THE BLOG
09/06/2012 12:05 pm ET Updated Nov 06, 2012

Amazon vs. Penguin

My Chinese uncle had a favorite proverb: "Great misfortune disguises great good fortune." With the imminent publication of my new novel, THE SPY LOVER, I reflect on that proverb, and the events that occurred before the book was finally published. Events that transformed me from a moderately successful author with a prestigious publisher, to a contractually terminated writer with no foreseeable future.

This happened a year ago when Penguin terminated my book contract for the novel mentioned above. I had received a moderate-to-modest advance from Penguin and, to make ends meet financially until the book was published, had self-published a collection of stories, CANNIBAL NIGHTS, on Amazon Kindle. My agent and Penguin were informed of this before that ebook's publication.

Nonetheless, Penguin contended that I had materially breached the publishing agreement with them. That I had 'violated the next work presentation,' the 'no-compete provision,' and the option clause in our agreement. Based on my 'material breach' they terminated the agreement and demanded payment of the $20,000 partial advance paid to date for the work. Until then, they were holding my manuscript hostage.

Jan Constantine, General Counsel for the Author's Guild, took on my case, arguing that I had in no way breached the publishing agreement with Penguin. (For details of the case, please refer to my blog post of August 25, 2011, "Sleeping With The Enemy.") Whether I was right or wrong, I could not legally challenge a corporate giant like Penguin. In the end, I would accept their termination, repay their advance, and try to move on with my life.

Inevitably, the media picked up the story, and I suddenly personified writers stuck in the cracks of this massive tectonic shift in publishing from print to electronic, from legacy to self-publishing. Added to that, we seemed caught in the cross-fire of the Legacy Wars, pitching Amazon against the century-old New York publishing world, so lagging behind in foresight, efficiency, in equitable authors' rights. A world in dire need of change.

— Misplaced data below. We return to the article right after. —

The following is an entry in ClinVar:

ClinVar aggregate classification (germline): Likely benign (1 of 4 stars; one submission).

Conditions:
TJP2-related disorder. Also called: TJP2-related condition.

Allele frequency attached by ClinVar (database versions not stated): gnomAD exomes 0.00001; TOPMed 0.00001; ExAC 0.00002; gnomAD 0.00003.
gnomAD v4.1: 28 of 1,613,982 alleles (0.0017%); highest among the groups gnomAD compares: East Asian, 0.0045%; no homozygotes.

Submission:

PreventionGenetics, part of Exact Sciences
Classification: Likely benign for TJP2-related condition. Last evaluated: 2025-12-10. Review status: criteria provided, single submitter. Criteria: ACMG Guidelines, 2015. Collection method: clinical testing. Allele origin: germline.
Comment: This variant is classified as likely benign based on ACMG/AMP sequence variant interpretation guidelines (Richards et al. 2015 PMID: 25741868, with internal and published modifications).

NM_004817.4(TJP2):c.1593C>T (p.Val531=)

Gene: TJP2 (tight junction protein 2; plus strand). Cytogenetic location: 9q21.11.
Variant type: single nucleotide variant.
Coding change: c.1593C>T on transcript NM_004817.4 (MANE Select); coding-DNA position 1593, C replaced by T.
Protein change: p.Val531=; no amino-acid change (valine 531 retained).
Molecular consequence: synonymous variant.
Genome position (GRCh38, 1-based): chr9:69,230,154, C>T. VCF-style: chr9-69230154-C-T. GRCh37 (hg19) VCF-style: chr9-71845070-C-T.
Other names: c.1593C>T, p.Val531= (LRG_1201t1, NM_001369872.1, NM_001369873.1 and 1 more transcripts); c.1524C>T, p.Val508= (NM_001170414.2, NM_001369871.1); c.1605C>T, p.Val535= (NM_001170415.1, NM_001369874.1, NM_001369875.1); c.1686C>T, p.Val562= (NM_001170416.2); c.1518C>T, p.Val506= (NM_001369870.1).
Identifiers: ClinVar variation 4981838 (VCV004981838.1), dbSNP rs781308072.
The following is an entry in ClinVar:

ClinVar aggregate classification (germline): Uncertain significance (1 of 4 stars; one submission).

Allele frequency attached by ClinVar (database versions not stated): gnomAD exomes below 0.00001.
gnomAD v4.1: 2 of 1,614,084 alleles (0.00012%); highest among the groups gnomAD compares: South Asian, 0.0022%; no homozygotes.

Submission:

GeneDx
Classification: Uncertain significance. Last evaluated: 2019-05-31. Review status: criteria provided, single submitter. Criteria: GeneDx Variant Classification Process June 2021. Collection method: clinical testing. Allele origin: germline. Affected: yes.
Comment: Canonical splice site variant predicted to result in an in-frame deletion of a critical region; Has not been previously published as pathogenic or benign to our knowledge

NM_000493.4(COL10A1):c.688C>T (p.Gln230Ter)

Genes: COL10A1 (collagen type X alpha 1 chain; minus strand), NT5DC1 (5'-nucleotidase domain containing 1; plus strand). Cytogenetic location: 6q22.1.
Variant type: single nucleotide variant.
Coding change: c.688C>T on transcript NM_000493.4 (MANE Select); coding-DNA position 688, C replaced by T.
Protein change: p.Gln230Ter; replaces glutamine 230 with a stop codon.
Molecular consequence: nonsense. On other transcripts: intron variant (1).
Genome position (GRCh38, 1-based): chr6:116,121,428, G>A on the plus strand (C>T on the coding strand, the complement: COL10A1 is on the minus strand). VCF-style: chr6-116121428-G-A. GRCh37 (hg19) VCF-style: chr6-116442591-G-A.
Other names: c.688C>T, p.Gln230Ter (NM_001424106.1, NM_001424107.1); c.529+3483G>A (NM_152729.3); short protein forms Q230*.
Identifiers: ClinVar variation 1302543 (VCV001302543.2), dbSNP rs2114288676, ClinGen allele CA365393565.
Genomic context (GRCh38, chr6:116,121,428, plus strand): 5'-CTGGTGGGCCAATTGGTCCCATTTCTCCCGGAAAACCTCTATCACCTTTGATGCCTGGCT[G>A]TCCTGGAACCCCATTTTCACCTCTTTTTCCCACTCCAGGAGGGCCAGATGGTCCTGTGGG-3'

Perhaps because of the media attention, several Big Six publishers stepped forward, offering to 'save my book, and my reputation.' But they were still offering the same outmoded book contracts, 15-page theses written in micro-script that befuddled authors and kept us ignorant and infantile. They were offering the same anachronistic terms and royalties that have kept authors in bondage for decades, and the same twice-annual royalty statements that were often illogical, erroneous and required auditors.

Thus, when Amazon approached me and, after reading my manuscript, offered me a contract with their Thomas & Mercer imprint, it did not present an ethical pickle. I chose them for a number of reasons. Amazon's royalty rates, especially for electronic books, are significantly higher than other publishers. Their non-compete clause allows me to continue self-publishing my stories if I choose. Their contract is only six pages long and completely comprehensible. And, most astonishingly, the editor consulted with me every step of the way while drawing up my contract.

Nonetheless, there will be no bookstore chains stocking my books. In my hometown, Honolulu, Barnes & Noble -- once my champion -- has declared me and my book non grata because its publisher is Amazon. Still, Amazon is forward-thinking, ingeniously innovative, considerate of its authors and its readers. It does not overprice its books. A writer learns to compromise.

What, you might ask, have I learned from my daunting experience in publishing, my personal Ground Zero? Until Penguin fired me, I was incredibly naive. I looked upon writing as a 'holy calling,' forgetting that it was also a business. My business, my only source of income. Now I look upon writing and publishing with a jaundiced eye. No longer the dreamy writer with the 'holy calling,' I look for the bottom line, understanding that writers need to be quicker, shrewder, contractually hip. It may be that in this digital time-warp state of mind we call the Present, we have all emerged from the vortex as hybrids and pragmatists. We have lost things. And we have gained.

As if to balance all the grimness, in the worn-out grooves of doomsday babble, I see a faint glimmer. A reader emailing me, voicing her support. Then a dozen emails arriving. Then, more. Readers who have faithfully followed me since publication of my first novel, SHARK DIALOGUES, in 1994. In essence, they were all saying, 'We don't care who publishes you. We support you, and we will find you. Please advise us of publishing date for your new novel."

With a kind of slow-quick-wittedness, it dawns on me, as it has lately dawned on many writers, that books and electronics are only delivery mechanisms, and publishers are the middlemen. The important thing is still content. So it seems to me that there are two supremely important elements in publishing that have lately been ignored in this contretemps called the Legacy Wars.

One, the writers who provide the content. And two, our readers, who consume and embellish the content. Along the way, even writers occasionally forget that a book is never fully formed until the reader animates the text.

In essence, a reader rewrites the text, infusing it with possibilities accidentally realized, enriching and refining it with his or her uniquely individual interpretation. Writers are nothing without readers. And publishing is nothing without writers and readers.

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